You get to blame someone else and ignore your own responsibility for the fact that your child is unable to read, communicate effectively or behave in public.

    +1

    Well said.

    CaptJon
    Member

    teamhurtmore – Member
    Thanks very much CJ – very interesting research. Page 11 rang many bells – the (emotive?) description of spoon-feeding at GCSE and A level (and the consequent anger described by students) and the narrow range of reading required and expected. A_A and I have discussed (!) this in the past. I think that IB goes some way to tackling some of this and some schools have also introduced compulsory research essays as an extra in the 6th form which all makes sense from your analysis.

    Do people still talk about regional geography? I thought that died in the 1980s?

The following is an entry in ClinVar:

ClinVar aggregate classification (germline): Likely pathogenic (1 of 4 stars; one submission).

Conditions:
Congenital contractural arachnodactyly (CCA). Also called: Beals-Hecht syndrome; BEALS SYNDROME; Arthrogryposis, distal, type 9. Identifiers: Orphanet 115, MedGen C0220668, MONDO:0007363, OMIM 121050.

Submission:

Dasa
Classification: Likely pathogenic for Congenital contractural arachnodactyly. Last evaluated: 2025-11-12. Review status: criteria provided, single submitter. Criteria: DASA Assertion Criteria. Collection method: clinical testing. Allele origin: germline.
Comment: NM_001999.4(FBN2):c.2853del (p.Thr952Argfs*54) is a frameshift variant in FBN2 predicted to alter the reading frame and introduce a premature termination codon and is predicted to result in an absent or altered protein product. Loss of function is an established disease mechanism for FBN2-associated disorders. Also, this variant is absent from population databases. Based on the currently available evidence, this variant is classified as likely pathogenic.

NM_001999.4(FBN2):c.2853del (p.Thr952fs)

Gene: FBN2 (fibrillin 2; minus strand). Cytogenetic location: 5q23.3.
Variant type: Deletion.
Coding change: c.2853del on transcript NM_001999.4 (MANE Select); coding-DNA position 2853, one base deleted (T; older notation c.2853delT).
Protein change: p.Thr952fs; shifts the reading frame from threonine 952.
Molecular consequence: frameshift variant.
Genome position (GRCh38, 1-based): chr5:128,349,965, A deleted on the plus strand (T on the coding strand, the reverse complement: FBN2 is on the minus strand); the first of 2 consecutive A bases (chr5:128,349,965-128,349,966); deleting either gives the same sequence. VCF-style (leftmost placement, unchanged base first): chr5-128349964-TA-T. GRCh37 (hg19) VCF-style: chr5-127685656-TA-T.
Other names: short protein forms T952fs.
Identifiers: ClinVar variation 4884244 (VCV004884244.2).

Depends on the teacher, and what they learnt at university. It is pretty difficult to for teachers to keep up with what’s happening in academic geography, so some simply revert to what they know. Or worse haven’t updated their teaching properly since they started. From what our students said that was rare, however. What was more common was regional geography-style approaches to what was taught – e.g. encyclopaedic and descriptive coverage of contemporary issues.

    I’m pleased to say Simon and I have been consulted by an exam board and a couple of organisations involved in supporting geography teachers on this, who was sympathetic. It is important not to under estimate the constraints teachers/schools are under – pressures from government means anything other than teaching to the test is very difficult.

    stevewhyte
    Member

    Depends on the teacher, and what they learnt at university. It is pretty difficult to for teachers to keep up with what’s happening in academic geography, so some simply revert to what they know. Or worse haven’t updated their teaching properly since they started

    Just how much can a map of the uk change in any century. πŸ˜›